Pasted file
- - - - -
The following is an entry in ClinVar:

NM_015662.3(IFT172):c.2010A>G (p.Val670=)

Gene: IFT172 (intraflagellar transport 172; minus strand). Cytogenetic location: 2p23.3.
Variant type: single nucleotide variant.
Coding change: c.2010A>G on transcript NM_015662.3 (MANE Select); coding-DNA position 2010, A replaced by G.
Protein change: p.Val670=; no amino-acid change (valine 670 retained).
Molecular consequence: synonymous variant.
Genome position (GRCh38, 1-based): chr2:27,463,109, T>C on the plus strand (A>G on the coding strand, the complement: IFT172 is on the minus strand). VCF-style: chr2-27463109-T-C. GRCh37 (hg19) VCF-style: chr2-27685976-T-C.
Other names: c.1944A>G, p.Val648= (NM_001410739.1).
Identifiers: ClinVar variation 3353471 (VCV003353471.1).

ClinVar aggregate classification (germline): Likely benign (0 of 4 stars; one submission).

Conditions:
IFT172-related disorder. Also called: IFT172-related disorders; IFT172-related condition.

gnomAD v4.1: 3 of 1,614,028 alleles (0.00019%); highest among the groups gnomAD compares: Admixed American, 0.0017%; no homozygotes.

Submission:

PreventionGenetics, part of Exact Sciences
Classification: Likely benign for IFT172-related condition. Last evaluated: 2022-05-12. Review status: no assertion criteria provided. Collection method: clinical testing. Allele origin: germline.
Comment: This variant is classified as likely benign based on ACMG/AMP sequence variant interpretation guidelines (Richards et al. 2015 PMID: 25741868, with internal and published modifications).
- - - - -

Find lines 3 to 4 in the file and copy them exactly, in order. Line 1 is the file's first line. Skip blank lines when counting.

Gene: IFT172 (intraflagellar transport 172; minus strand). Cytogenetic location: 2p23.3.
Variant type: single nucleotide variant.